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We had talked early about the possibility of spotting larger animals on the hillsides and imagined that most of them would be sticking the the brush filled gullies we had seen along the way. As we were scanning the cliffs below the ridge I spotted what might have been an animal or possibly another rock (I have a real knack for spotting rocks and tree trunks).
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Making use of the camera’s 30x optical zoom allowed me to confirm that is was indeed an animal, in fact it was several animals.
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Going from the optical to the digital zoom gave us a closer look (but grainier picture) of the first big horn sheep we’d spotted on a hike.
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Sure enough they were hanging out in the shaded vegetation. Then we noticed a few more of the sheep passing below the first group. They seemed to be grazing on balsamroot leaves.
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The official trail continued to a narrow area between the cliffs and river.
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A use path continued on but we didn’t see any reason to continue. It was well into the 80’s and we’d seen plenty of great sights already. The sheep had disappeared when we passed back by where we’d seen them but Heather spotted something that was almost as surprising to see as they had been, a mushroom.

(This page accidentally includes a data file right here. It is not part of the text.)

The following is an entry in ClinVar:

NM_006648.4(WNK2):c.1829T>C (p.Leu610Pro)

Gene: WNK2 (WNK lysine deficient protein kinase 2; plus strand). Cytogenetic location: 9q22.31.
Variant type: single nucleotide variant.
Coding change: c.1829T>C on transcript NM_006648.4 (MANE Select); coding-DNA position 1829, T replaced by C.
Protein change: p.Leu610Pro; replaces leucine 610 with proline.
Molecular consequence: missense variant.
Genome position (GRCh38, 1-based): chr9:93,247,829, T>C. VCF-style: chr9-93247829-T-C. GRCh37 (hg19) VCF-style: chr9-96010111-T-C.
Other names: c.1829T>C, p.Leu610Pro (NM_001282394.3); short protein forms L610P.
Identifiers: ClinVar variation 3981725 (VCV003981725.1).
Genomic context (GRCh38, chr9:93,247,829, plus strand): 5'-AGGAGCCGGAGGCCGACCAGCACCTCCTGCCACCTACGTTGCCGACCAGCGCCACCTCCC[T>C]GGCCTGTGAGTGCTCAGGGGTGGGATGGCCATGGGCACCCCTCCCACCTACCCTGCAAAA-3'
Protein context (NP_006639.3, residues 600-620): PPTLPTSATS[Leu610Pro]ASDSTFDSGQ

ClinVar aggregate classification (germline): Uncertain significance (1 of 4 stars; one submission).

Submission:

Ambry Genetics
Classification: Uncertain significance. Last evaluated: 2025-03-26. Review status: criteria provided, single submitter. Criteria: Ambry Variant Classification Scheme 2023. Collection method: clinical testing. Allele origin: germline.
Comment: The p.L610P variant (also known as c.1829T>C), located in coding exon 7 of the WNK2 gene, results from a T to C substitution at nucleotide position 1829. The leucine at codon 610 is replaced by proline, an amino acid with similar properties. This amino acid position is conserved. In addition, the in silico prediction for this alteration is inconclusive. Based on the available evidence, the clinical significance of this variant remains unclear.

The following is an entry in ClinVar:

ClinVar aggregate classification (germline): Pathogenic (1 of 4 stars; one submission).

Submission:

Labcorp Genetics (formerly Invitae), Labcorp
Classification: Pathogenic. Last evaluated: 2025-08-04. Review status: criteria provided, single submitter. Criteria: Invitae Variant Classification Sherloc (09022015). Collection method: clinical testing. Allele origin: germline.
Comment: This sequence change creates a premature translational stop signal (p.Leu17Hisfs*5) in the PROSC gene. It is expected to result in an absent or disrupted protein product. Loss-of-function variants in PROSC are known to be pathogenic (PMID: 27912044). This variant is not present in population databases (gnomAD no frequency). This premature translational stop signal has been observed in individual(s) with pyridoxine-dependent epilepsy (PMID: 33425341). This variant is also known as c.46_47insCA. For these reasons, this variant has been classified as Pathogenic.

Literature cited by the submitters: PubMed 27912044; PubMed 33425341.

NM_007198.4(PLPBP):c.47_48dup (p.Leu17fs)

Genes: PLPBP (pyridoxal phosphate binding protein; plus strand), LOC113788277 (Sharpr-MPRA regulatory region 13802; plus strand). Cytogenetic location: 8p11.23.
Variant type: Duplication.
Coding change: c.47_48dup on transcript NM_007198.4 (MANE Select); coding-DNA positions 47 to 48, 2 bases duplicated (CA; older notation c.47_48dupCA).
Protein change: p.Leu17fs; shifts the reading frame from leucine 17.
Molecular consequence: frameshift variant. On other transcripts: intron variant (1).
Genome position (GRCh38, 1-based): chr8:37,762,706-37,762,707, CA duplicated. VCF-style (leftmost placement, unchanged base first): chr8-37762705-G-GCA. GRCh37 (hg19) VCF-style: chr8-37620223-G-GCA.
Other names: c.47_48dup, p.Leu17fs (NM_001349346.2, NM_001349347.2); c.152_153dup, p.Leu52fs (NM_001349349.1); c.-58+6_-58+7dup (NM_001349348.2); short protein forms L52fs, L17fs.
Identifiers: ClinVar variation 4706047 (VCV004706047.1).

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We forked onto the D & H Trail when we reached its eastern end.
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The trail led through the sagebrush just far enough uphill that we were able to avoid what had been a fairly active area for mosquitoes before dropping back down to the Pinnacles Trail by the walnut tree.
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One final sighting of note was a pair of Bullock’s Orioles which we had not seen before.
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The one thing we didn’t see were any snakes which Heather was more than thankful for. I on the other hand was a little disappointed. I have no desire to be close to a rattle snake but at the same time I wouldn’t mind seeing one at a nice safe distance.

It was a great hike despite the warm temperatures but they were a good reminder of why summer may not be the best time for a visit to the park. Winter can also bring strong winds and freezing temperatures, so Spring or Fall probably are the best.

Hiking isn’t the only activity the park has to offer either. Rafting, fishing, mountain bike riding, and horseback riding opportunities exist as well. Whatever your reason for visiting it’s well worth the trip. Happy Trails!

Flickr: Cottonwood Canyon

Clarno Unit – John Day Fossil Beds and Spring Basin Wilderness

We officially kicked off our 2017 hiking season on 4/22 with a pair of hikes near Clarno, OR. The first was a 1.4 mile at the Clarno Unit of the John Day Fossil Beds National Monument. We parked at the day use picnic area 3.4 miles east of the John Day River bridge at Clarno.

Clarno Unit Trailhead

From the parking area we took the .3 mile Geologic Time Trail west toward the dramatic rock formations called The Palisades.

Clarno Unit - John Day Fossil Beds

The trail was lined with golden fiddleneck blossoms and passed several interpretive signs describing the history of the area that created the amazing features.

Fiddleneck along the trail at Clarno Unit - John Day Fossil Beds

The Geologic Time Trail ended at a junction with the .2 mile Trail of Fossils loop. Here we turned uphill to the right passing more interpretive signs. These helped identify fossils in the nearby rocks.